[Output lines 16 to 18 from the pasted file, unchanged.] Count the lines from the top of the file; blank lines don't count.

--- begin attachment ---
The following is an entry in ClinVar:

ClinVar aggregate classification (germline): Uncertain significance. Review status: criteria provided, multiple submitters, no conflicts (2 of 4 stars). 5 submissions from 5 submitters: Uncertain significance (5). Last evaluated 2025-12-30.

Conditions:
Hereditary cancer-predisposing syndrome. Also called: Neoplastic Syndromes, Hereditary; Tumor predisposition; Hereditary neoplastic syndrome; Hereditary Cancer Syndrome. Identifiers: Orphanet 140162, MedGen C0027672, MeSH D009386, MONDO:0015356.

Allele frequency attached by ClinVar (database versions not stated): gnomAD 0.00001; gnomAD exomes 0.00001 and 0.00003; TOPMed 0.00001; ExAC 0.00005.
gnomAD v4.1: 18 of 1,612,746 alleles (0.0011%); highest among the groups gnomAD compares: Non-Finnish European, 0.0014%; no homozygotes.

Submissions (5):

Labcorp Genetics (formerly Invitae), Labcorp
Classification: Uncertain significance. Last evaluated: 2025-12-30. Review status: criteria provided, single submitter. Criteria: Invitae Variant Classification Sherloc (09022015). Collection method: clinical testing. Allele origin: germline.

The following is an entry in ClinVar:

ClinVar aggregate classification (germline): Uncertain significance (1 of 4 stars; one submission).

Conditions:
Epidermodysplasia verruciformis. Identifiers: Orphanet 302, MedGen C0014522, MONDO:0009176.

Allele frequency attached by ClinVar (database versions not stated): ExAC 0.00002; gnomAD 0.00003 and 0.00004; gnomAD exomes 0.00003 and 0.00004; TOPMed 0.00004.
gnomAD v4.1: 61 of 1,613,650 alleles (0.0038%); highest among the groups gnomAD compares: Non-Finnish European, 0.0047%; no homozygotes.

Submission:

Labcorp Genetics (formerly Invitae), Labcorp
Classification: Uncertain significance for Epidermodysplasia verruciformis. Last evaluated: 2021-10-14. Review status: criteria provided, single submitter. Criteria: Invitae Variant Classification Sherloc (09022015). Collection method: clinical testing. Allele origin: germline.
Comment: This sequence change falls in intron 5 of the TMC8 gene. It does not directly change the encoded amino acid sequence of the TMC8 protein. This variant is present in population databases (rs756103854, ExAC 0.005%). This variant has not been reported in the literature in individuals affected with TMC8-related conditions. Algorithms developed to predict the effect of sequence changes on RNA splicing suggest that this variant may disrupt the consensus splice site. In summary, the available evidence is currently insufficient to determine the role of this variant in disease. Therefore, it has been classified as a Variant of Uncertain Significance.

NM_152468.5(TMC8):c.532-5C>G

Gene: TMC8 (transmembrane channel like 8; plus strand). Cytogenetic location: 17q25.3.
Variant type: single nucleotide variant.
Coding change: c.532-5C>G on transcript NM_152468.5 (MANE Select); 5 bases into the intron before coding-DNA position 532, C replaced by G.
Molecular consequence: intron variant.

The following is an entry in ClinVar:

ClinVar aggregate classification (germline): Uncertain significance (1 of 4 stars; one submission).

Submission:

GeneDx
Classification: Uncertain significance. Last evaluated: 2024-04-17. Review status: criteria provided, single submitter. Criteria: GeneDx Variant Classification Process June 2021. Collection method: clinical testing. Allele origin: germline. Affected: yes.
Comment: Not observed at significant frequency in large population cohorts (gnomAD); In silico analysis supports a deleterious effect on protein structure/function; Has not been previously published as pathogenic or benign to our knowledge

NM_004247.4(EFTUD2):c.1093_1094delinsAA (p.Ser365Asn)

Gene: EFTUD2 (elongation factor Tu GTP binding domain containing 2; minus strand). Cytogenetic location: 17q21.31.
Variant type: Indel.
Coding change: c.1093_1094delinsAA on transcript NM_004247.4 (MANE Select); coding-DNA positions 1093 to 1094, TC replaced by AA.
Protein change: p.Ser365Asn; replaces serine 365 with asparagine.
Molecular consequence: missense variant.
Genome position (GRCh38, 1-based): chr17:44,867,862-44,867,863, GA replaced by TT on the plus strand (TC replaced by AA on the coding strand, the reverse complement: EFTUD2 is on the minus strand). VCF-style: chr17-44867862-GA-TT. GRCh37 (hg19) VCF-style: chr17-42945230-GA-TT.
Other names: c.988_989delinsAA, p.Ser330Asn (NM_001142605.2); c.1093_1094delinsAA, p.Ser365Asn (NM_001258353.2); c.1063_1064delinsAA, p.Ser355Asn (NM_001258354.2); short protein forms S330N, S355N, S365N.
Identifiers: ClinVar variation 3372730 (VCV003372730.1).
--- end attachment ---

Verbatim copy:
Submission:

Labcorp Genetics (formerly Invitae), Labcorp
Classification: Uncertain significance for Epidermodysplasia verruciformis. Last evaluated: 2021-10-14. Review status: criteria provided, single submitter. Criteria: Invitae Variant Classification Sherloc (09022015). Collection method: clinical testing. Allele origin: germline.